“While we identified specific residues to exclusively affect block by bupivacaine and not A1899, there is still a partial overlap to the binding site of the open channel blocker A1899 (i.e. residues I118, I235, G236, L239 and N240). This apparent discrepancy can be explained by the fact that many of the A1899 binding residues (Streit et al., 2011) are not strictly `pore facing´ (Streit et al., 2011) and are likely to be also accessible from the side fenestrations (Ramirez et al., 2017). In general, one has to consider that reduced inhibition of a mutant does not necessarily imply binding at the respective site, as it is conceivable that the mutation affects the block allosterically. This caveat has to be specifically considered when studying mutations that might simultaneously interfere with drug binding and the gating mechanism, like in the case of T199C (Schewe et al., 2016). However, the fact that we conclusively mapped a binding site that includes a large set of residues and that this site was confirmed by in silico dockings, MD simulations and TEA/TPA competition experiments, must lead to the conclusion that we have identified the most likely binding mode for bupivacaine.”

Thank you for the suggestion to illustrate the chemical structures of bupivacaine, A1899 and A293 which are now included in the revised Figure 1 (Figure 1A, F and K).

Finally, the authors highlight the apparent preferential inhibition of the 'activating' fraction of the current at positive voltages by bup, but not the other blockers. This fraction appears to be ~20% of the control current at +70mV, but this fraction seems not only to be lost for 500 μM bup, but also seems to be reduced by much lower concentrations of A1899 and A293.

Thank for discussing this point. As you have got the wrong impression that also A1899 and A293 seem to affect the activating fraction of the current, we have quantified the inhibition of the K+‐flux gated component which is now displayed in the new Figure 1—figure supplement 3. Here we can now more clearly show, that the `activating´ fraction is only significantly reduced for bupivacaine, but not for A1899 and A293. In these experiments lower concentrations of A1899 and A293 were used in order that all compounds cause a similar extent of inhibition at potentials around 0 mV, as discussed above.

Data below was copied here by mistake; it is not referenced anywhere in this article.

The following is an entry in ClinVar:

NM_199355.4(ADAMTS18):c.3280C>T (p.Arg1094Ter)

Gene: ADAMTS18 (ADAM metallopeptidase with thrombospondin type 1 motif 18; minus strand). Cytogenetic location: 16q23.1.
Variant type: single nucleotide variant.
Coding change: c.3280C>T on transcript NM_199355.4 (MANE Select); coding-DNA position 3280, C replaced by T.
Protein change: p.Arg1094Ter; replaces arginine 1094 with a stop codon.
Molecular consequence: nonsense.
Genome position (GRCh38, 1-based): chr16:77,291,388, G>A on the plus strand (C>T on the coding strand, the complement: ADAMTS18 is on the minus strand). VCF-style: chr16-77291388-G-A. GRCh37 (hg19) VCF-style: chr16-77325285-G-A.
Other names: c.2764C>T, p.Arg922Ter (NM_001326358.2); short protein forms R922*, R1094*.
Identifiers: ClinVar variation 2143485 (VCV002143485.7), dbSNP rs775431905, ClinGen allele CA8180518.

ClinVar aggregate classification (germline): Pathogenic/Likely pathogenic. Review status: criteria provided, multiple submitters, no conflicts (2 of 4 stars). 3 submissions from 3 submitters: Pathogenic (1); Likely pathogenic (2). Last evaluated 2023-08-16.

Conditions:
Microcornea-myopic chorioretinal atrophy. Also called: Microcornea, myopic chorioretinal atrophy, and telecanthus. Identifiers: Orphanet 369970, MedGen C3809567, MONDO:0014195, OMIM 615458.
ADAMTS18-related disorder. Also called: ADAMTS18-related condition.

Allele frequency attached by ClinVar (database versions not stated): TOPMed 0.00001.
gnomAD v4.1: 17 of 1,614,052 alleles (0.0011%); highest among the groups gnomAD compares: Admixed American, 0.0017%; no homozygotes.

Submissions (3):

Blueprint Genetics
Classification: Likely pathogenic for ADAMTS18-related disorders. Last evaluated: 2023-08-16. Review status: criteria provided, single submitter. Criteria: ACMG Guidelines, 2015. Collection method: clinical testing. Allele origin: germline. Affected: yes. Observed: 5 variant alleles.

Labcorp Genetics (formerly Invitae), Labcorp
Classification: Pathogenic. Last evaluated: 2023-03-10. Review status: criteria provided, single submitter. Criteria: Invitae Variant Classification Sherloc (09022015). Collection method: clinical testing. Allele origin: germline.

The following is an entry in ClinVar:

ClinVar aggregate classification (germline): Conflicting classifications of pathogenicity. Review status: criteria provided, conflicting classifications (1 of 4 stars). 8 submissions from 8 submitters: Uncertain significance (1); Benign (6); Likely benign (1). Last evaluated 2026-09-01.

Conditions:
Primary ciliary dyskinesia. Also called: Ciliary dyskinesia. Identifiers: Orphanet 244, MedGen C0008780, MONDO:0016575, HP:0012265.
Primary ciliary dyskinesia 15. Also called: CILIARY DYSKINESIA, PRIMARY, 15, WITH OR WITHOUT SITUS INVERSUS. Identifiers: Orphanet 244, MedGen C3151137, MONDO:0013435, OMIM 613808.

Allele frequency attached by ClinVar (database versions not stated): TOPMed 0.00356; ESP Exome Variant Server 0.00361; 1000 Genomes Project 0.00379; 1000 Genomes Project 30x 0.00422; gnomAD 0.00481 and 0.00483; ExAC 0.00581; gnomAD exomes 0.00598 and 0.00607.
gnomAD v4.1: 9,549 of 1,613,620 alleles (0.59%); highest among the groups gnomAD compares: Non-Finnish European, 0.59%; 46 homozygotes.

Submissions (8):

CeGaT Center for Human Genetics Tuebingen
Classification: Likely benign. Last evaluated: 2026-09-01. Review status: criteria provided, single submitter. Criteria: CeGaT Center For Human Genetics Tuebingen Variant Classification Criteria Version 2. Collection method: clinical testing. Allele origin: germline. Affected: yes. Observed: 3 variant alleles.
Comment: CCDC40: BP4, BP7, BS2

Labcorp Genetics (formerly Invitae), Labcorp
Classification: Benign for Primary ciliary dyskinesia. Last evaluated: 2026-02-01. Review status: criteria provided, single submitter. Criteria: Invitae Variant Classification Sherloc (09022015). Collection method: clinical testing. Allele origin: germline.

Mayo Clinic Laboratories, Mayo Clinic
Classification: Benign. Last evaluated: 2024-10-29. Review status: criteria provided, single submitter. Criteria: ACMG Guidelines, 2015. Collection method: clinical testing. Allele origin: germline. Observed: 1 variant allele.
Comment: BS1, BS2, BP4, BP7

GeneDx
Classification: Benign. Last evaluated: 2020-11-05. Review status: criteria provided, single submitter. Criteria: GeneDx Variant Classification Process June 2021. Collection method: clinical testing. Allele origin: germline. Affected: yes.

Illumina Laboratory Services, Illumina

3) In the process of explaining the results the authors make 2 novel suggestions: (1) that voltage dependent gating of TASK channels involves "down"-to-"up" conformational changes and closing of the fenestrations; and (2) that bupi binds within the fenestrations to exert its effect. The authors use alanine-scanning mutagenesis to probe the binding site for bup. Later, they propose that bup may prevent voltage-activation by binding within the fenestrations and preventing the down-to-up conformational changes involved in voltage-dependent activation of TASK channels (a new concept). In this model, bup binding must be state-dependent. So, any of the mutations identified as hits from the alanine scan could easily decrease drug sensitivity by shifting the conformational equilibrium or channel gating behaviour. In this regard it would be important to demonstrate that the most important/impactful mutations do not significantly alter intrinsic channel behavior. This idea is clearly illustrated in the data: Mutation of the pore helix residue T199 reduces inhibition. But if inhibition preferentially blocks voltage-dependent gating, and mutation of T199 abolishes voltage-dependent gating – then it follows that block will be affected, and interaction with this site is not proven.